This tutorial shows you how build a simple Python application with CockroachDB and the psycopg2 driver.

We have tested the psycopg2 driver enough to claim beta-level support. If you encounter problems, please open an issue with details to help us make progress toward full support.

Before you begin

  1. Install CockroachDB.
  2. Start up a secure or insecure local cluster.
  3. Choose the instructions that correspond to whether your cluster is secure or insecure:

Step 1. Install the psycopg2 driver

To install the Python psycopg2 driver, run the following command:

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$ pip install psycopg2

For other ways to install psycopg2, see the official documentation.

Step 2. Create the maxroach user and bank database

Start the built-in SQL shell:

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$ cockroach sql --certs-dir=certs

In the SQL shell, issue the following statements to create the maxroach user and bank database:

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> CREATE USER IF NOT EXISTS maxroach;
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> CREATE DATABASE bank;

Give the maxroach user the necessary permissions:

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> GRANT ALL ON DATABASE bank TO maxroach;

Exit the SQL shell:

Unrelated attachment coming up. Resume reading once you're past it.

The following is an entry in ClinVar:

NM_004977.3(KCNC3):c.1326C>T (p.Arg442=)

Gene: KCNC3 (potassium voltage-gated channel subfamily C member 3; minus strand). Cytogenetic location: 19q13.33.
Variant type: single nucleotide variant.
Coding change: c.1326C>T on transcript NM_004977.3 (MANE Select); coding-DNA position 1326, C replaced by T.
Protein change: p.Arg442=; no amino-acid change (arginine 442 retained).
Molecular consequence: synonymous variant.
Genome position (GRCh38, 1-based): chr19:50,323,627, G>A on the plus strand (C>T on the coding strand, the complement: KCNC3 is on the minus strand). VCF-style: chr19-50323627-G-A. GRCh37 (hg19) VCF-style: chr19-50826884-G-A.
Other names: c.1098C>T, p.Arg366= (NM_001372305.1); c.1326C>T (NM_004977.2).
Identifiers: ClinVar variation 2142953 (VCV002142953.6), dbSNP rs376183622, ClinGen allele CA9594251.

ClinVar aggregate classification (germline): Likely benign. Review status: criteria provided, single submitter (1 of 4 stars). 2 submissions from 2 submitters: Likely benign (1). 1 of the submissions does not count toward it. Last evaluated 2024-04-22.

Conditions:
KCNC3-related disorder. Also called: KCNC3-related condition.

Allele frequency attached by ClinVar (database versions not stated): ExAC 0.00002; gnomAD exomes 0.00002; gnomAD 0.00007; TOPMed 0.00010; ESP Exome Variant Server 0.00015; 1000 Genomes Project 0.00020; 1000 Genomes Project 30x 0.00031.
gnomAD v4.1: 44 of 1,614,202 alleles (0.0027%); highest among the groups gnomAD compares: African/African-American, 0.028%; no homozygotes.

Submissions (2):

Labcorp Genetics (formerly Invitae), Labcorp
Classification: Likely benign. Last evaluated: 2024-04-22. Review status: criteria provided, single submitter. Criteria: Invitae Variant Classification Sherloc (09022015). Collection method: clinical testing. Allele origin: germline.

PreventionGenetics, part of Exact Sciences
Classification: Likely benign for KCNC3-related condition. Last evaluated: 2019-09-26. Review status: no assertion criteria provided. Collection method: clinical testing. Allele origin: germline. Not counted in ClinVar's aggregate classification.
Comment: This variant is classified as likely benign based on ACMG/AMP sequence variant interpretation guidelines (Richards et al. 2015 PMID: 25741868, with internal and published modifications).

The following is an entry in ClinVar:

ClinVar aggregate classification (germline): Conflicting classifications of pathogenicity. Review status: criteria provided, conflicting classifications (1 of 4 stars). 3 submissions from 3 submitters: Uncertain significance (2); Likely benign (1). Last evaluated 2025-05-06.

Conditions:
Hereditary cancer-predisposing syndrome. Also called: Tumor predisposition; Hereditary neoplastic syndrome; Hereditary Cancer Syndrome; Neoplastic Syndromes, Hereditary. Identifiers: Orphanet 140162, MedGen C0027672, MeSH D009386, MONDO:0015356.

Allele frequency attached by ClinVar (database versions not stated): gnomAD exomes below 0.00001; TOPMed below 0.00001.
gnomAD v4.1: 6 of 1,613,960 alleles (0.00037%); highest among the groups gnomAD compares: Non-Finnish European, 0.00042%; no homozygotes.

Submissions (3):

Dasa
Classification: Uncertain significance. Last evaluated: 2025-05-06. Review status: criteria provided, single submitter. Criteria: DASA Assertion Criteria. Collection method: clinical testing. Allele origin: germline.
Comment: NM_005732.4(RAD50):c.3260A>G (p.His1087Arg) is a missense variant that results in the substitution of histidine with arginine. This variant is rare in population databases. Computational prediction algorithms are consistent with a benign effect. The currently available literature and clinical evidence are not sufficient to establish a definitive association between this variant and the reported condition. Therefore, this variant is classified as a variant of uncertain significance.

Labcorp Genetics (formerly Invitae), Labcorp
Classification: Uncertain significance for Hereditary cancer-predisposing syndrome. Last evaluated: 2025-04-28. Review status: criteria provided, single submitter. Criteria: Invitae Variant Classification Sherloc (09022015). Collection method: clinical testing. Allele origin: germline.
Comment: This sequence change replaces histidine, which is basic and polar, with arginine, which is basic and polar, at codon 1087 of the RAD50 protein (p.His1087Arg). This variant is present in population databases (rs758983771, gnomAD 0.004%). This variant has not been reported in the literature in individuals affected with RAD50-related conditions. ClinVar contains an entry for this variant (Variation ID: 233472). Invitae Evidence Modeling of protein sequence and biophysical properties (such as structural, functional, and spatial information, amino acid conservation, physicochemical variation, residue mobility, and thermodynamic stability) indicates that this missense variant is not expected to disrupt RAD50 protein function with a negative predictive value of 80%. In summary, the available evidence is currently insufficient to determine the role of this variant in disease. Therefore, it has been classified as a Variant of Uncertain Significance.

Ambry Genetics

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> \q

Step 3. Generate a certificate for the maxroach user

Create a certificate and key for the maxroach user by running the following command. The code samples will run as this user.

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$ cockroach cert create-client maxroach --certs-dir=certs --ca-key=my-safe-directory/ca.key

Step 4. Run the Python code

Now that you have a database and a user, you'll run the code shown below to:

  • Create an accounts table and insert some rows.
  • Transfer funds between two accounts inside a transaction. To ensure that we handle transaction retry errors, we write an application-level retry loop that, in case of error, sleeps before trying the funds transfer again. If it encounters another retry error, it sleeps for a longer interval, implementing exponential backoff.